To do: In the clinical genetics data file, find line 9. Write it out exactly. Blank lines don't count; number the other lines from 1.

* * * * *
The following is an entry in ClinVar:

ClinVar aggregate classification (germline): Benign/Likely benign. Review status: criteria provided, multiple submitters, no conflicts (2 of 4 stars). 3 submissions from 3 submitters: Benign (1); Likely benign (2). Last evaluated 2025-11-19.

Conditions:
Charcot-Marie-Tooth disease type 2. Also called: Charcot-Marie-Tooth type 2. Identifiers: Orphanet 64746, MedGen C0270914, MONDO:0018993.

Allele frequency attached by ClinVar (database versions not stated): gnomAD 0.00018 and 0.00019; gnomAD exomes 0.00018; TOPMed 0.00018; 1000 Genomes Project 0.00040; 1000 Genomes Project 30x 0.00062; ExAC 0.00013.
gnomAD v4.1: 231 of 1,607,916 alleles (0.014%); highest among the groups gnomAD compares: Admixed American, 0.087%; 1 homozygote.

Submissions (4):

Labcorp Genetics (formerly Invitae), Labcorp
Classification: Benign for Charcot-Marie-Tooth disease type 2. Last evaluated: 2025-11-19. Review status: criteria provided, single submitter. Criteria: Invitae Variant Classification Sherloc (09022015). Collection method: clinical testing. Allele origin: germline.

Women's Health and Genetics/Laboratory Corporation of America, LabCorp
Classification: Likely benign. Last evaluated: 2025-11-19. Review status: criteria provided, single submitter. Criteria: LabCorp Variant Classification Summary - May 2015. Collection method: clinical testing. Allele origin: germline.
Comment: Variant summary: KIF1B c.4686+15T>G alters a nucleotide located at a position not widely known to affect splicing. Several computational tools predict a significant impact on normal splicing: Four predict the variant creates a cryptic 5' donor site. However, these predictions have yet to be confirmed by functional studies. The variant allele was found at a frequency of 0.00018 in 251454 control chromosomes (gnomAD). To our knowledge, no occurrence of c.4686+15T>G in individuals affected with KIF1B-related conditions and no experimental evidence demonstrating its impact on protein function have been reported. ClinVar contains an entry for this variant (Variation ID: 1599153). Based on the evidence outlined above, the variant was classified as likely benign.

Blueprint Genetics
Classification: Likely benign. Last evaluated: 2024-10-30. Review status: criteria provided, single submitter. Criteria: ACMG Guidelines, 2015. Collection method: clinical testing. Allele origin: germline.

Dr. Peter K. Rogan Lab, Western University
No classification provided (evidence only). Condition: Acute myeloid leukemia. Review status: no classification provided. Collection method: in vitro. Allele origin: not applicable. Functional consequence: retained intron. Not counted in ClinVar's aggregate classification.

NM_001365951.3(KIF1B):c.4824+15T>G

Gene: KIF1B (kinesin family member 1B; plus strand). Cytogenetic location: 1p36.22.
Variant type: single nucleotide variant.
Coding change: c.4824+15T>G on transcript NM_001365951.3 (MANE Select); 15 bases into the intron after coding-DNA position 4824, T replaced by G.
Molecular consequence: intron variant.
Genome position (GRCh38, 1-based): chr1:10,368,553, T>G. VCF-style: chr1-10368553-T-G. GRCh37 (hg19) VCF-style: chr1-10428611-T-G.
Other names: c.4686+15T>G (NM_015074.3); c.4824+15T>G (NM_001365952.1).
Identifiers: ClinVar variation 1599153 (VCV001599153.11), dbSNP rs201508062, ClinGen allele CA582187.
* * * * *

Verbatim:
Classification: Benign for Charcot-Marie-Tooth disease type 2. Last evaluated: 2025-11-19. Review status: criteria provided, single submitter. Criteria: Invitae Variant Classification Sherloc (09022015). Collection method: clinical testing. Allele origin: germline.